What is the current deal with commodity trading?

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By Sylvain Thieullent, CEO, Horizon Software

The London Metal Exchange (LME) trading ring has been the noisy home of metal traders who have been buying and selling for over a hundred years. It is the oldest and largest metal market in the world and is home to the last auction hall. Recently however, the secular commercial ring, despite having been closed during the pandemic and, last month, the LME announced that it will have six more months and that it is taking steps to improve its e-commerce. This news is part of the growing commodities narrative of a shift to e-commerce that is bubbling beneath the surface.

Something is certainly moving in commodities. The crisis has affected different commodities differently: a weakened dollar and rising inflation risks bode well for some commodities, with precious metals being very attractive, as evidenced by gold reaching historic highs. Oil, on the other hand, has had a difficult year and experienced record lows due to the price war between Saudi Arabia and Russia. It has been an eventful year, and now the prices seem poised to skyrocket. While a recent Goldman Sachs analyst report predicts a bullish commodities market for the coming year, the firm expects its commodities index to rise 28%, led by energy (43%) and precious metals (18%).

Therefore, it increasingly seems that 2020 is turning out to be a turning point for commodities, and it is likely that the coming years will bring a significant transformation. And while this development may have been forced in part by the coronavirus, these changes have been accumulating for some time. Raw materials are one of the latest strengths to embrace e-commerce; FX was the first to take the plunge in the 90s, and since then stocks and bonds have integrated technology into their infrastructure, which has continued to progress.

The slow adoption of commodities can be explained by several truths: volumes are lower and there is less liquidity, and instruments are generally less exotic, which essentially means that it has not been essential. for them to develop such technology – at least not so far. This means that, for the most part, the technology in commodity trading is a bit outdated. But that is about to change. Commodity trading is about to take steps to reach the levels of sophistication of trading as we see in other asset classes, with automated trading and algo becoming more and more important.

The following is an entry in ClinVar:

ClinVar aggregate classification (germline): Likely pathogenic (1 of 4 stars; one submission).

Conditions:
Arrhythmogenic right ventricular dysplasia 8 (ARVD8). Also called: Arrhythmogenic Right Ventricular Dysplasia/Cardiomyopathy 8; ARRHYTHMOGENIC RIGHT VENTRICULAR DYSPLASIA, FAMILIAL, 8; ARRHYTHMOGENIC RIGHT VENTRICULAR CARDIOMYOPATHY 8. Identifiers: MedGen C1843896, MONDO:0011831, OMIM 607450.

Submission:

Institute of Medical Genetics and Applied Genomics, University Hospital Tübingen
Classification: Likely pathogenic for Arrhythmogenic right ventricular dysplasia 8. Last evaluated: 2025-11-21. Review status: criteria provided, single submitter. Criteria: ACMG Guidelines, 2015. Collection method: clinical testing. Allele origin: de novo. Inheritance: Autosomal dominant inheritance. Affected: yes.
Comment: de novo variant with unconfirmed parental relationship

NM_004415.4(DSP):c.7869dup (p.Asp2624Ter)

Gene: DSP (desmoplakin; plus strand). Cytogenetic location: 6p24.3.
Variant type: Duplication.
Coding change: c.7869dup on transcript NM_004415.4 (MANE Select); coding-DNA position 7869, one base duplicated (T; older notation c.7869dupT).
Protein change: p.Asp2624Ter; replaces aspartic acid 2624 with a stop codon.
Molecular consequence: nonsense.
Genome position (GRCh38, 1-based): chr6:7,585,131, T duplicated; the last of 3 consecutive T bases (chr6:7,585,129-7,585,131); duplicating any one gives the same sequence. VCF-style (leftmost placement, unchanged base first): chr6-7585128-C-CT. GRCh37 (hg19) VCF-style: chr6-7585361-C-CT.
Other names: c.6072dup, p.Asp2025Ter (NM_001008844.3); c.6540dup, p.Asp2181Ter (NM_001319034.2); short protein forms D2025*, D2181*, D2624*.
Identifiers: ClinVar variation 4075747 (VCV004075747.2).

Yet, as commodity trading institutions modernize their systems, they will begin to discover the extent of the work to be done. It is not easy to upgrade the functioning of an entire business community, so there is a lot to do in these massive organizations. This requires a massive technological overhaul, and exchanges and trading companies need to be careful in their approach, carefully establishing a holistic, step-by-step implementation strategy, preferably with an agile V-model approach.

The workflow should be upgraded at every step to ensure a smooth end-to-end trading experience. Thus, replacing the infamous ring, these players will seek to transform key elements of their trading infrastructure, including reengineering match engines and improving communications with clearing houses.

However, these changes extend beyond technology. For commodities players to successfully transform their community, exchanges must have highly skilled technology and change the very culture of trading. All of this is currently being done in a containment context, which makes things much more difficult and may slow down implementation.

What is clear is that the coronavirus has definitely acted as a catalyst for commodity reform. This is a foreshadowing of what lies ahead for the commodities trading infrastructure because in a few years commodity trading could be very different from what it is today, and the ring of trade relegated to history.

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